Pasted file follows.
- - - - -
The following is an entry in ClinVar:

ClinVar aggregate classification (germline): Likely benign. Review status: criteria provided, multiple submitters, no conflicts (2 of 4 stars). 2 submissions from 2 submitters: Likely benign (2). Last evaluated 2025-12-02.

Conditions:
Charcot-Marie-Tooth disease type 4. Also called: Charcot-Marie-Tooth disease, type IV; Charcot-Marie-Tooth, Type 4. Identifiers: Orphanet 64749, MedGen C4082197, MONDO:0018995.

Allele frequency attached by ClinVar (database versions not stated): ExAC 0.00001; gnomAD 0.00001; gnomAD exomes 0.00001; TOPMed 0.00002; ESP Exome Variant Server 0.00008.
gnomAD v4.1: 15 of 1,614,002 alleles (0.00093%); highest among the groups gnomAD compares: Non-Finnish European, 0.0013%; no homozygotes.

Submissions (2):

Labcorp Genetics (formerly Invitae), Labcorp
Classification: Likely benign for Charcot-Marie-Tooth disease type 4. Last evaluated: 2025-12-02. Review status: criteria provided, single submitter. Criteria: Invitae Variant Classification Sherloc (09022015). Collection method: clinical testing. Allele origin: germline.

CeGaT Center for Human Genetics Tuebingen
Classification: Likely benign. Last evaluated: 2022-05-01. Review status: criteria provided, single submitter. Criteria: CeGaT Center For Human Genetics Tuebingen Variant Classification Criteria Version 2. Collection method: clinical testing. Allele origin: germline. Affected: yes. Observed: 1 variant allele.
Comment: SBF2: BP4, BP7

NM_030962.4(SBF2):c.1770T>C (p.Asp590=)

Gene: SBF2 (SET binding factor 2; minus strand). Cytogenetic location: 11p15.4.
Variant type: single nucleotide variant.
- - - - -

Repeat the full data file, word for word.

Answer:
The following is an entry in ClinVar:

ClinVar aggregate classification (germline): Likely benign. Review status: criteria provided, multiple submitters, no conflicts (2 of 4 stars). 2 submissions from 2 submitters: Likely benign (2). Last evaluated 2025-12-02.

Conditions:
Charcot-Marie-Tooth disease type 4. Also called: Charcot-Marie-Tooth disease, type IV; Charcot-Marie-Tooth, Type 4. Identifiers: Orphanet 64749, MedGen C4082197, MONDO:0018995.

Allele frequency attached by ClinVar (database versions not stated): ExAC 0.00001; gnomAD 0.00001; gnomAD exomes 0.00001; TOPMed 0.00002; ESP Exome Variant Server 0.00008.
gnomAD v4.1: 15 of 1,614,002 alleles (0.00093%); highest among the groups gnomAD compares: Non-Finnish European, 0.0013%; no homozygotes.

Submissions (2):

Labcorp Genetics (formerly Invitae), Labcorp
Classification: Likely benign for Charcot-Marie-Tooth disease type 4. Last evaluated: 2025-12-02. Review status: criteria provided, single submitter. Criteria: Invitae Variant Classification Sherloc (09022015). Collection method: clinical testing. Allele origin: germline.

CeGaT Center for Human Genetics Tuebingen
Classification: Likely benign. Last evaluated: 2022-05-01. Review status: criteria provided, single submitter. Criteria: CeGaT Center For Human Genetics Tuebingen Variant Classification Criteria Version 2. Collection method: clinical testing. Allele origin: germline. Affected: yes. Observed: 1 variant allele.
Comment: SBF2: BP4, BP7

NM_030962.4(SBF2):c.1770T>C (p.Asp590=)

Gene: SBF2 (SET binding factor 2; minus strand). Cytogenetic location: 11p15.4.
Variant type: single nucleotide variant.